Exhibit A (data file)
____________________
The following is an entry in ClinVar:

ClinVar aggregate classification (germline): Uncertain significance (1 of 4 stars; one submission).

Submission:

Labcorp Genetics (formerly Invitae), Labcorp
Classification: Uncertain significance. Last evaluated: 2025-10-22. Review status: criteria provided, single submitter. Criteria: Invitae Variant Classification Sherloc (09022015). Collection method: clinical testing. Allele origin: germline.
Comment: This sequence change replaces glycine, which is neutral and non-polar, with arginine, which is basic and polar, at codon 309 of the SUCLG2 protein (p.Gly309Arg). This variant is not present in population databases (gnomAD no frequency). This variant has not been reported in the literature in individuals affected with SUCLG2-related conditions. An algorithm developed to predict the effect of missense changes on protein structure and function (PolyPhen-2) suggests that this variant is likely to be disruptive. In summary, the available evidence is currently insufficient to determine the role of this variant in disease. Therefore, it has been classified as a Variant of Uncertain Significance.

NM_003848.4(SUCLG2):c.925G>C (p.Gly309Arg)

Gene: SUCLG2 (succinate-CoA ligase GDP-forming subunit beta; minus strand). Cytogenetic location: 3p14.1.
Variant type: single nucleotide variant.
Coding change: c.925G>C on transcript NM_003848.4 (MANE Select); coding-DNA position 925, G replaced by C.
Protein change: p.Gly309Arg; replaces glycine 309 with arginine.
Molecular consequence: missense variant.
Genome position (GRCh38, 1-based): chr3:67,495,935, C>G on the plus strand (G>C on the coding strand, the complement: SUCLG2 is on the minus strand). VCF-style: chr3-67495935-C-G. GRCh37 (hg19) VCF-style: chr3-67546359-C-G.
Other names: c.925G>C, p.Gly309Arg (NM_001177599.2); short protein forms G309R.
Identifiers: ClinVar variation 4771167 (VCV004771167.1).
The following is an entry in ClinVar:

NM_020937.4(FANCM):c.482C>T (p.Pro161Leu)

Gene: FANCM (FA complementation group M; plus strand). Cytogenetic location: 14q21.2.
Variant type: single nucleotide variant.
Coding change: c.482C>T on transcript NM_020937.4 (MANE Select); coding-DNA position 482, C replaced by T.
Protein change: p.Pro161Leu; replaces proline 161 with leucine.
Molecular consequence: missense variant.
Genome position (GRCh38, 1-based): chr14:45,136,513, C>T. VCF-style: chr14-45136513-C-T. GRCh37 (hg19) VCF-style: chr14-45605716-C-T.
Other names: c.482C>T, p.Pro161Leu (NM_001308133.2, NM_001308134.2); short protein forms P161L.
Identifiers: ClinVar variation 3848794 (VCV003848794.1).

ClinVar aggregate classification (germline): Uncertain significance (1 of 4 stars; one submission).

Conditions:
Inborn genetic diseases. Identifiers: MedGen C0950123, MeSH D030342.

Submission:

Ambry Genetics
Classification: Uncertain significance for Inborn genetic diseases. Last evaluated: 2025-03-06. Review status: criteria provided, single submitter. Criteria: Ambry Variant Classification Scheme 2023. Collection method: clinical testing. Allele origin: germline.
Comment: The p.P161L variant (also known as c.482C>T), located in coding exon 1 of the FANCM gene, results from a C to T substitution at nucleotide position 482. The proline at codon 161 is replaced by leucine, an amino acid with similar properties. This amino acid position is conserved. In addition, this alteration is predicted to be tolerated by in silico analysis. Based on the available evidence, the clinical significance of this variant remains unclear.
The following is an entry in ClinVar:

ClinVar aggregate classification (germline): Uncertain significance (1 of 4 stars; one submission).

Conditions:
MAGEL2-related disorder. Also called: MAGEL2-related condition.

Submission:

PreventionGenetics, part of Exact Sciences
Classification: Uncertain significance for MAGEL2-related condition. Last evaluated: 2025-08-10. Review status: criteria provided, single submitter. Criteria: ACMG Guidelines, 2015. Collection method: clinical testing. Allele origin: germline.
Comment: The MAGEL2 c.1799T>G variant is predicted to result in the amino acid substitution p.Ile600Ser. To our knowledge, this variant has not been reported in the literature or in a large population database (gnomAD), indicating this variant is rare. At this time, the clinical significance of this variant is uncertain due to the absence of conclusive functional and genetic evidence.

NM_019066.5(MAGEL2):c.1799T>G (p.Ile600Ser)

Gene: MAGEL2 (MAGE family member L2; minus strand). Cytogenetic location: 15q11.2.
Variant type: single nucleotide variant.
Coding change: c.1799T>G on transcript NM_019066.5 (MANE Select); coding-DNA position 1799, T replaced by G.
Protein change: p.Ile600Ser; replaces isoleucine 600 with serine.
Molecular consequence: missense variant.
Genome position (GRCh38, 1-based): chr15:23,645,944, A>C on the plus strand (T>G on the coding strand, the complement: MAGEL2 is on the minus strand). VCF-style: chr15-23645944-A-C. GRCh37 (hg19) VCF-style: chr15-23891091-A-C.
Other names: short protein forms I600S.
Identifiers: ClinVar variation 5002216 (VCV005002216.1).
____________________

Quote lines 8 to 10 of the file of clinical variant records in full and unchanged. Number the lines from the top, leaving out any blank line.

Gene: SUCLG2 (succinate-CoA ligase GDP-forming subunit beta; minus strand). Cytogenetic location: 3p14.1.
Variant type: single nucleotide variant.
Coding change: c.925G>C on transcript NM_003848.4 (MANE Select); coding-DNA position 925, G replaced by C.